Lurie, Einstein And Me

I certainly did not expect to hear from Alan Lurie about my recent post, “Lurie Redux…Now With Einsteinian Proofs!”  It wasn’t much of a reply, just this:

Einstein quote:

“I want to know how God created this world. I am not interested in this or that phenomenon, in the spectrum of this or that element. I want to know His thoughts; the rest are details.”

I never claimed that Einstein was religious or believed in a personal God, but he most certainly saw that there is a Creator.

Alan

My reply was less pithy.  Here’s my letter to him:

Alan:

There is no evidence that he believed in a creator.  He didn’t know where the universe came from any more than you or I do.  He was obviously non-theistic.  So what is the point of bringing him up at all?  To show that he believed in some sort of creator?  Even if we suppose that he did, what is the practical effect of this when he certainly did not believe in any kind of caring, involved, responsive, moral or ethical creator with even the slightest regard for the goings-on here on earth?

If you want to argue that the universe has a moral direction of some kind, then demonstrate how that is true in the light of all of human experience and everything we know.  Telling people that some scientists think it’s true is not an argument and it proves nothing more than that someone else agrees with you.  Francis Collins is a very great scientist who believes in the literal resurrection of Jesus.  So should we too?

I’m a supporter of liberal religion, even when I quibble about its leaders’ factual assertions.  One of the things that I admire about it is that liberally religious people tend to accept the fact that since there can be no proof of God, it is better to imagine him as the embodiment of goodness and as an inspiration for moral behavior than as the angry deity, lacking in compassion, that characterizes ancient and  illiberal modern approaches.  God thus becomes an inspiration for goodness among those who believe.  Since most people possess some kind of faith, that’s a noble cause.  But there are many others who do not have or desire faith and you know as well as I do that this does not, of necessity, make them less moral or ethical people.  Such people are committed to another principle articulated by Einstein when he said, “I consider ethics to be an exclusively human concern with no superhuman authority behind it.”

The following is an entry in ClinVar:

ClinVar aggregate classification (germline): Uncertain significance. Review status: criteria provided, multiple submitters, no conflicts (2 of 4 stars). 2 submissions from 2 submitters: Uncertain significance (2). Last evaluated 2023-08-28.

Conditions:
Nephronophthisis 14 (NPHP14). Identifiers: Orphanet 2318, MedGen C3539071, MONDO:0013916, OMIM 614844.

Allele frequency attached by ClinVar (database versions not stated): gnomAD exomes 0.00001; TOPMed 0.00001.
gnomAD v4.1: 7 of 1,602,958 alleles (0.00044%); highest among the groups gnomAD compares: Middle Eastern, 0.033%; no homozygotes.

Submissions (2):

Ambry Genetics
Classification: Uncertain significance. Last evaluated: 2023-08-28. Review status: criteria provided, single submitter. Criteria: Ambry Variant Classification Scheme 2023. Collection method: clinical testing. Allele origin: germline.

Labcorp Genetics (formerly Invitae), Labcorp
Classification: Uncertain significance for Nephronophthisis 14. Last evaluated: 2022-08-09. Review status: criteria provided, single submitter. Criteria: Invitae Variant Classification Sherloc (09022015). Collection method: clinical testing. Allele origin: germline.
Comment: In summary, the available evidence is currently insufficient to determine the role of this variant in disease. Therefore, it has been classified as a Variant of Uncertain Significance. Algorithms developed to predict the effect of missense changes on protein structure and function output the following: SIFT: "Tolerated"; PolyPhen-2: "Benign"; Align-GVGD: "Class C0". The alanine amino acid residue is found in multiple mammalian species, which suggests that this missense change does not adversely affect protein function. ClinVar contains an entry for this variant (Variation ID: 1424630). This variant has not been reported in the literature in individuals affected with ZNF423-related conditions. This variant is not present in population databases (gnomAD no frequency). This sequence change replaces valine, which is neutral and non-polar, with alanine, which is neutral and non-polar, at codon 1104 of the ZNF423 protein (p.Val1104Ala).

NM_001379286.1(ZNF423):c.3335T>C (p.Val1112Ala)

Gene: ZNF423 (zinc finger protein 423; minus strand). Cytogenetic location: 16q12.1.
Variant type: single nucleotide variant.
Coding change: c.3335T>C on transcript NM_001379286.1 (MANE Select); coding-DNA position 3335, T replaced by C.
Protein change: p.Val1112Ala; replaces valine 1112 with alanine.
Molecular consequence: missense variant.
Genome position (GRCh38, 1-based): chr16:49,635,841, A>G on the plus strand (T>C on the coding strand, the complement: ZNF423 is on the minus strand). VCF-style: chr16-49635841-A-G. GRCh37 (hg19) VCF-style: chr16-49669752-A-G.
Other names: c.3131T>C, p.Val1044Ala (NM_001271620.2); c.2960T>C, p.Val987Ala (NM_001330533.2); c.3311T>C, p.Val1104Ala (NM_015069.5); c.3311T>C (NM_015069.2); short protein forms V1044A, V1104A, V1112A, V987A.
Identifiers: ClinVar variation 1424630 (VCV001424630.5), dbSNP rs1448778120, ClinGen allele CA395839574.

In rabbinical school (HUC) we ran through every proof for the existence of God that anyone has ever imagined.  There was not one among us or our teachers who found any of them compelling.  Science and modernity has utterly destroyed the God of our ancestors and we are will rid of him.  The more compassionate God that has taken his place (at least for our non-Orthodox colleagues) may be a great source of inspiration, but this does not prove his actual existence or anything about the moral direction of the universe.  It just proves that good people can make adjustments to bad beliefs.  When liberal rabbis feel the necessity to make arguments for the provable existence of God, they are falling into the trap set for them by fundamentalists.  It is a futile activity and does nothing to promote goodness.

Shabbat Shalom,

–Jeff

Maybe he’ll reply and we can have an ongoing debate.

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